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Plan Is to Pressure North Korea

U.S. will seek to stop Pyongyang's nuclear arms program through peaceful means and maintain its focus on threat posed by Iraq.

October 18, 2002|Paul Richter and Richard Simon | Times Staff Writers

WASHINGTON — President Bush believes North Korea's disclosure that it has a secret nuclear weapons program is "troubling, sobering news," his spokesman said Thursday, but the administration and many members of Congress insisted that Iraq remains the primary threat facing the United States.

A day after U.S. officials reported that North Korea had acknowledged the bomb-building program, presidential spokesman Scott McClellan said Bush intends to "seek a peaceful solution" through diplomacy to stop the North's nuclear program.

Officials said the president plans to talk to heads of state and government about the issue at a gathering next week in Mexico City, and with Chinese President Jiang Zemin on Oct. 29 during a summit at the Bush ranch near Crawford, Texas.

Washington was jolted by news that North Korea had secretly forged ahead with an enriched-uranium program, despite an 8-year-old pledge to drop efforts to develop nuclear weapons in return for aid and a chance for improved relations.

The development threatens the nuclear balance in East Asia and adds a new challenge for an administration that is already struggling to root out Al Qaeda and Taliban foes in Afghanistan, prepare for a possible attack on Iraq and cope with the worldwide terrorist threat.

A senior Bush administration official said the U.S. goal is a diplomatic initiative that will bring pressure to bear on North Korea from its neighbors to end its program.

"We're not going to nuke them; we're going to use pressure," said the official, who asked not to be named.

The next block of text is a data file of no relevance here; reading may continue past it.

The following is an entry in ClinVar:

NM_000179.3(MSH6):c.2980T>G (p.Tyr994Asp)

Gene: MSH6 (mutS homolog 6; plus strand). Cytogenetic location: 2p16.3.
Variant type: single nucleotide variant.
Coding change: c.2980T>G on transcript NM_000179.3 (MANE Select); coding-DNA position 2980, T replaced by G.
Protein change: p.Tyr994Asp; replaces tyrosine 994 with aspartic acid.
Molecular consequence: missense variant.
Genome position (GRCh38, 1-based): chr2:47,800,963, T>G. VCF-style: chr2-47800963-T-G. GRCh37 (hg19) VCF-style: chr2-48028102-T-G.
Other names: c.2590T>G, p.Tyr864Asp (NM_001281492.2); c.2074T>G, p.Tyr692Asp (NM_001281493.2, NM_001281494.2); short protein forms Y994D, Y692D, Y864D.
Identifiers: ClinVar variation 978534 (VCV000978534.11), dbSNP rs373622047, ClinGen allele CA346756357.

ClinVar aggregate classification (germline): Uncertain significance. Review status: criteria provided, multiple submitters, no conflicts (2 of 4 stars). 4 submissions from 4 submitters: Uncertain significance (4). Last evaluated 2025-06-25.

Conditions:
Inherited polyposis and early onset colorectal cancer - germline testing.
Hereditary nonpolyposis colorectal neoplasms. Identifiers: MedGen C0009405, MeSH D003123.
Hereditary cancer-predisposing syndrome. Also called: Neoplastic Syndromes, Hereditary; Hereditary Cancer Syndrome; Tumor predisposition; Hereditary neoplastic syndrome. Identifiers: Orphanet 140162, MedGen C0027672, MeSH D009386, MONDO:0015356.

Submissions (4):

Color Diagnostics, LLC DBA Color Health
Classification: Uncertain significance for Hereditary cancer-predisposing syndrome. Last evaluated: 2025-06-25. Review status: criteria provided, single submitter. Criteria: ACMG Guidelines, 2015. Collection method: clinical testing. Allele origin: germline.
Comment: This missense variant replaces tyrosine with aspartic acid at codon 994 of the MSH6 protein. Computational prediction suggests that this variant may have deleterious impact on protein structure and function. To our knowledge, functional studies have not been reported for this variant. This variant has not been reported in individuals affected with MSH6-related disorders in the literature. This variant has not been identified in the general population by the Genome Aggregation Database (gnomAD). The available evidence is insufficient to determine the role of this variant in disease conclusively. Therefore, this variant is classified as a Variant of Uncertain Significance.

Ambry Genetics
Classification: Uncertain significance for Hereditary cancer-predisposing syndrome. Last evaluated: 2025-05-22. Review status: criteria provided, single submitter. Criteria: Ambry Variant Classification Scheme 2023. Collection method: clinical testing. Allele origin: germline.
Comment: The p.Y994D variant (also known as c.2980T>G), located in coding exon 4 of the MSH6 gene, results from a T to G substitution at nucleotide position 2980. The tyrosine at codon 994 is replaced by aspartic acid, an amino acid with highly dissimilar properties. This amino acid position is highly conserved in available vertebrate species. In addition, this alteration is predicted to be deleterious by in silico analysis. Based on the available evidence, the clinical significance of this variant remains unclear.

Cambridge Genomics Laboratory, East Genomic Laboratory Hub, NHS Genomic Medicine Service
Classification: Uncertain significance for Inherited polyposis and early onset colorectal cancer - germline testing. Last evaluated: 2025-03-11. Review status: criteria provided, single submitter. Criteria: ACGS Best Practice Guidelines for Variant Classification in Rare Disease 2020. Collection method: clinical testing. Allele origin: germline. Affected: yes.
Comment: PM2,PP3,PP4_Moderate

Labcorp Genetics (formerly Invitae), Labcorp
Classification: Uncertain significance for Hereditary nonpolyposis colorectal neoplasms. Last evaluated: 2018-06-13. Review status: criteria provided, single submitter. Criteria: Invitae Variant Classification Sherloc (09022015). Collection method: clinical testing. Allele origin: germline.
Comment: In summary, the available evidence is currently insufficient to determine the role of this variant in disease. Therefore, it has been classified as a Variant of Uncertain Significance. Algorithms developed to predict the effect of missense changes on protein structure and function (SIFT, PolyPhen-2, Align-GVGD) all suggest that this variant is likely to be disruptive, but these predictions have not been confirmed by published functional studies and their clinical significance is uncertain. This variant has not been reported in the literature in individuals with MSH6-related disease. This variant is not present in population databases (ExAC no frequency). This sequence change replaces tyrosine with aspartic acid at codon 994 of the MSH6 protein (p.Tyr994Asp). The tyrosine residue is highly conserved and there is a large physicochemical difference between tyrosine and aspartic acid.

Japanese and South Korean officials indicated Thursday that they too prefer to negotiate an end to the weapons program through diplomatic channels.

U.S. officials believe that North Korea's enriched uranium program is at least 2 years old but may have been going on since shortly after a 1994 deal in which the North pledged not to carry on nuclear arms development.

The senior administration official said U.S. authorities believe the North Koreans thought they could carry on with the secret program even as the United States gave them civilian nuclear power facilities, oil and other benefits agreed upon in the deal.

"They thought they could have their cake and eat it too," he said. "But they can't."

Secretary of Defense Donald H. Rumsfeld said he believes the North Koreans not only have a nuclear weapons program but also have "one or two" nuclear bombs. While CIA reports and some military officials have made similar suggestions, Rumsfeld is the highest-ranking official ever to make such an assertion.

Even so, Rumsfeld said in response to a reporter's question that Iraq remains the most significant threat. "Iraq has unique characteristics that distinguish it and that suggest that it has nominated itself ... for special attention because of the threat of what they're doing."

Rumsfeld said he saw no point in conducting inspections in North Korea, since the country has acknowledged a program that would constitute a breach of four international treaties it has signed.

He also disagreed with some analysts who have taken it as a positive sign that the North has owned up to its violations.

"I don't think there's any way in the world anyone could say it's a good sign," Rumsfeld said.

U.S. lawmakers reacted with outrage to news of the North Korean weapons program.

Some called for a reassessment of American policy toward North Korea, and some urged a program of economic sanctions and political pressure to compel the Stalinist regime to halt the program. But many key members of Congress who spoke on the issue seemed to support the administration's plan to cautiously consider its options and avoid becoming distracted from the effort to deal with Iraqi President Saddam Hussein.

Rep. Henry J. Hyde (R-Ill.), chairman of the House Judiciary Committee, said North Korea's "reckless brinksmanship must be met with firm and united resolve." But he stressed joint action on the threat, saying that South Korea, Japan, Russia and China "must play a vital role in the next few weeks in reducing the regional tensions created by these violations."

Sen. Majority Leader Trent Lott (R-Miss.) said that "obviously, North Korea is a matter of concern. But clearly, the one we have to deal with immediately is Iraq."

Sen. Joseph R. Biden Jr. (D-Del.), chairman of the Senate Foreign Relations Committee, called on North Korea "to immediately end its nuclear weapons program" and to come into compliance with the Nuclear Nonproliferation Treaty, which it signed. Biden added that he commended the administration for its plan to work with East Asian allies in seeking a solution.

Sen. Majority Leader Tom Daschle (D-S.D.) called on North Korea to halt its development of unconventional weapons and to open up for international inspections.

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